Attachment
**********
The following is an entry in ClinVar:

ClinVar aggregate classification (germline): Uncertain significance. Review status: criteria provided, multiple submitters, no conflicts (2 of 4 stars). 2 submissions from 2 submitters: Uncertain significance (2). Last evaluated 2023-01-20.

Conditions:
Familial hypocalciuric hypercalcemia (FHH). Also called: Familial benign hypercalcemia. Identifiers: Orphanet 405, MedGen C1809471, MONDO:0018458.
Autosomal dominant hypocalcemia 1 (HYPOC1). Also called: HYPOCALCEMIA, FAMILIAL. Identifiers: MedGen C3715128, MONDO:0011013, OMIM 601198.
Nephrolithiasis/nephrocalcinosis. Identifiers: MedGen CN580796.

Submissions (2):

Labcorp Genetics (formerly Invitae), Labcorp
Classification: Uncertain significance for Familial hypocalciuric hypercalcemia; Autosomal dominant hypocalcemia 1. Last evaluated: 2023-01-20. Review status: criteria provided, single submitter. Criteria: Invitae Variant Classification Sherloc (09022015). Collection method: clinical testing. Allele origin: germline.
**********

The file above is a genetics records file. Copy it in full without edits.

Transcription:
The following is an entry in ClinVar:

ClinVar aggregate classification (germline): Uncertain significance. Review status: criteria provided, multiple submitters, no conflicts (2 of 4 stars). 2 submissions from 2 submitters: Uncertain significance (2). Last evaluated 2023-01-20.

Conditions:
Familial hypocalciuric hypercalcemia (FHH). Also called: Familial benign hypercalcemia. Identifiers: Orphanet 405, MedGen C1809471, MONDO:0018458.
Autosomal dominant hypocalcemia 1 (HYPOC1). Also called: HYPOCALCEMIA, FAMILIAL. Identifiers: MedGen C3715128, MONDO:0011013, OMIM 601198.
Nephrolithiasis/nephrocalcinosis. Identifiers: MedGen CN580796.

Submissions (2):

Labcorp Genetics (formerly Invitae), Labcorp
Classification: Uncertain significance for Familial hypocalciuric hypercalcemia; Autosomal dominant hypocalcemia 1. Last evaluated: 2023-01-20. Review status: criteria provided, single submitter. Criteria: Invitae Variant Classification Sherloc (09022015). Collection method: clinical testing. Allele origin: germline.